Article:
How did WRITE Solutions Australia come about?
WRITE Solutions came about from our founders’ mutual frustration with the waste industry’s lack of education to their clients and the volume of waste – especially organics going to landfill.
Why do you do what you do? What is your mission and vision for the future?
We do what we do to preserve Australia’s beautiful landscape and to help develop a circular, sustainable economy. Our mission is to create a world where waste isn’t wasted and trash becomes a resource.
Composting organic materials at home and in large-scale facilities is part of a growing trend in Australia to better manage and re-use organic material. How does WRITE Solutions Australia fit into Australia’s composting story?
Here in Perth we have made a significant impact composting around 130 tonnes of organic waste per month, and raising awareness for Perth businesses and the community around organic waste and compostable packaging. We are one of the first businesses in Australia to close the loop by capturing compostable packaging from events and cafes and turning it into a resource.
As a compost collection partner, WRITE Solutions Australia is facilitating the waste collection and commercial composting of food waste and compostable packaging. What happens after the waste is collected? What does the composting process look like at WRITE Solutions Australia?
We use the method called Windrow Composting, whereby the organic waste and compostable packaging is combined with carbon sources such as green waste to balance the carbon/nitrogen content. It is then laid out on a concrete pad, aerated, and the moisture and temperature monitored for six weeks. Finally it is sifted into three grades of material.
Have you had to adapt your processes to accept compostable products?
We have certainly adapted our processes to accept compostable packaging as once compostable packaging is added, the collection and processing of organic waste changes dramatically. To accept compostable packaging it is necessary that all other contamination is present only at extremely low percentages, if at all, as the waste cannot be put through a depacker prior to processing. This means far more education, bin monitoring and driver training to prevent the load from being contaminated.
How much compost do you produce in a year?
That is hard to determine as the facility collects waste from other services too such as green waste, bulk organics and liquid waste. Our Organic Revolution service collects currently around 130 tonne per month (as of March 2021).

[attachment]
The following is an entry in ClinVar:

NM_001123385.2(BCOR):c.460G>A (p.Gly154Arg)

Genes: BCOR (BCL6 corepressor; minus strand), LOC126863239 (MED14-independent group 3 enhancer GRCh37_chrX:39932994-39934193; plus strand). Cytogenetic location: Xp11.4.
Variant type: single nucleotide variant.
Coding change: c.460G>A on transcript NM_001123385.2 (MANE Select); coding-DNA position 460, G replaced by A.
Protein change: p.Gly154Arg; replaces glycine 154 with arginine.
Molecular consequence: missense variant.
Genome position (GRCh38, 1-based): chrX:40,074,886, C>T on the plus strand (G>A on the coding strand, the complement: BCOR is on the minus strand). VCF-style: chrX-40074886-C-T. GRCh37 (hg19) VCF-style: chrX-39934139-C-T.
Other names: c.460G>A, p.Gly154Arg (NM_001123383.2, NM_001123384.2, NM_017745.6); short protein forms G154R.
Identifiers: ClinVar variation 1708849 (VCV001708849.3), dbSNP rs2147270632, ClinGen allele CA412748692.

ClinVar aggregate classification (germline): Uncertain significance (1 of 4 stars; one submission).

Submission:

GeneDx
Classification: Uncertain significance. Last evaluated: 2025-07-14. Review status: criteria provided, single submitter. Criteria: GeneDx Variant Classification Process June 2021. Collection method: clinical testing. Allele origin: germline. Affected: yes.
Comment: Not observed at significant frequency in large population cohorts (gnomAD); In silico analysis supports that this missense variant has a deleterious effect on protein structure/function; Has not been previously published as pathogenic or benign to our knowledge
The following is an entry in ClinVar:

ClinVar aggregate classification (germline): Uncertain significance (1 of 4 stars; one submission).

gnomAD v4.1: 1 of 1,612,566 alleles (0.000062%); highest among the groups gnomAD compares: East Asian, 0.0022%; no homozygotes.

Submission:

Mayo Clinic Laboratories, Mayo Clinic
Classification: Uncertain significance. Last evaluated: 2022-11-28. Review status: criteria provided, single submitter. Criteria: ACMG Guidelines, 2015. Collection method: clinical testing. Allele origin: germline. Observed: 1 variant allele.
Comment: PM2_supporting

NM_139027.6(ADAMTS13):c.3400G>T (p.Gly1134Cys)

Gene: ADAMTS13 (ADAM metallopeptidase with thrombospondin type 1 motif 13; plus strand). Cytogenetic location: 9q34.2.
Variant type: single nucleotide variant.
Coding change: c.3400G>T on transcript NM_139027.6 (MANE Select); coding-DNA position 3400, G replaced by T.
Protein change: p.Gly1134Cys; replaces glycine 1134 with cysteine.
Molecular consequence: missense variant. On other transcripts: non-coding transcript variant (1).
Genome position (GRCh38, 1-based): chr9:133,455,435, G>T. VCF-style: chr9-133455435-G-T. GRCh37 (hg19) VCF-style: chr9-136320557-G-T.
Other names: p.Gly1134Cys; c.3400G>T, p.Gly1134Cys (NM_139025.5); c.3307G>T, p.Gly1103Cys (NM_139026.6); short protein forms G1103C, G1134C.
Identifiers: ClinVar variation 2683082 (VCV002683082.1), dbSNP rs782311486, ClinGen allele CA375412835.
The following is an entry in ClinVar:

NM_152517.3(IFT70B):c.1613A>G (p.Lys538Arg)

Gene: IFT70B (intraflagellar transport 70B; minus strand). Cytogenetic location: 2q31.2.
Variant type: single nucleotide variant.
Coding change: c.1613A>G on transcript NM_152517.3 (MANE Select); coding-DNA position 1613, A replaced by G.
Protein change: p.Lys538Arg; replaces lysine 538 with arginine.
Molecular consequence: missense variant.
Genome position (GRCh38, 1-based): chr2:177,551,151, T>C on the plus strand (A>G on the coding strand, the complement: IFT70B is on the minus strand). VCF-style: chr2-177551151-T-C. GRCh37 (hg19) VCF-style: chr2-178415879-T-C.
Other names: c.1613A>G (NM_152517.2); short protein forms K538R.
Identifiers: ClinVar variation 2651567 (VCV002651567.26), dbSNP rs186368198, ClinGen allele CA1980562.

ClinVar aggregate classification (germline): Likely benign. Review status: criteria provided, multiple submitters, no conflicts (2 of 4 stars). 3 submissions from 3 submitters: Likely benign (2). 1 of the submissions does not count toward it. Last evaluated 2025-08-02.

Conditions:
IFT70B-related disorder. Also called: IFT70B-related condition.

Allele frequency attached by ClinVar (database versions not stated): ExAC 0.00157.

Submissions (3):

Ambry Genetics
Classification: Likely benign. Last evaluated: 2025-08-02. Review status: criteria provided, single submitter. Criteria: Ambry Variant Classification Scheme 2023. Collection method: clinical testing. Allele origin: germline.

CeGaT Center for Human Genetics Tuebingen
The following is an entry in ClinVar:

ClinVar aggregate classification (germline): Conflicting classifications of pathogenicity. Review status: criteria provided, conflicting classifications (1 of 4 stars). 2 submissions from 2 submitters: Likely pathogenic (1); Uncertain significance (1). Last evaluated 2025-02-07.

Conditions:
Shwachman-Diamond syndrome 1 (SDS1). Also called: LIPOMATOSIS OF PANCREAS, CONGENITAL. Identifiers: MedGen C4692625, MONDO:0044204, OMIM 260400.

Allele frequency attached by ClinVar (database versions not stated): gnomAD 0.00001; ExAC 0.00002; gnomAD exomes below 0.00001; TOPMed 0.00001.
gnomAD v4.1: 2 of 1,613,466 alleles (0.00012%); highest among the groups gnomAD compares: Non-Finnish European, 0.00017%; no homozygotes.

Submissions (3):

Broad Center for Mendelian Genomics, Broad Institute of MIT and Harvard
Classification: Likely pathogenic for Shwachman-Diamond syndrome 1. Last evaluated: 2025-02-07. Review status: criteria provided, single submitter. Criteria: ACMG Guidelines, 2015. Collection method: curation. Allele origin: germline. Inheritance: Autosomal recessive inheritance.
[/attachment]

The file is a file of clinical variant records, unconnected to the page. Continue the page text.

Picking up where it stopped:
Do you have to maintain any standards or certifications for the compost?
Yes, the compost is certified organic and goes through a testing process to ensure it meets the criteria.
At the end of the process, what kinds of soil are produced, and where do they end up?
At the end of our process we generally end up with a high quality compost and a lower grade compost. They have a variety of markets from broad acreage to bagged retail. Several of our clients have purchased back compost for their grounds, or retailed bagged compost at their venue.
How do you manage the risk of contamination to organic waste? I.e. non-compostable waste making its way into the waste collection bin.
We have an education program running for up to six weeks with every new customer to help them through the start-up process and eliminate contamination. Further, our drivers are trained to recognise contamination and either pick out the offending items or not tip the bin if too contaminated.
Who are your major customers?
All of our clients are major to us, but if it is approached by volume collected from site the Westfield Shopping Centers, Perth Inflight Catering, Refresh Juice, Squished Juice, Citrus WA, The Camfield, Inglewood Markets, Scarborough Sunset Markets and Yelo Cafes would be some of our larger clients.
Who are your major customers?
Contamination. Contamination. Contamination.
What is the best way for people to advocate for commercial composting in their city?
Businesses should approach their local waste management providers about an organic waste service. If there is no company servicing the city already, the volume of requests will likely instigate research into developing a service. However, if there is no current commercial composter to process the waste it can take a significant period of time (up to a couple of years in some cases) to obtain the necessary licenses to process organic waste.
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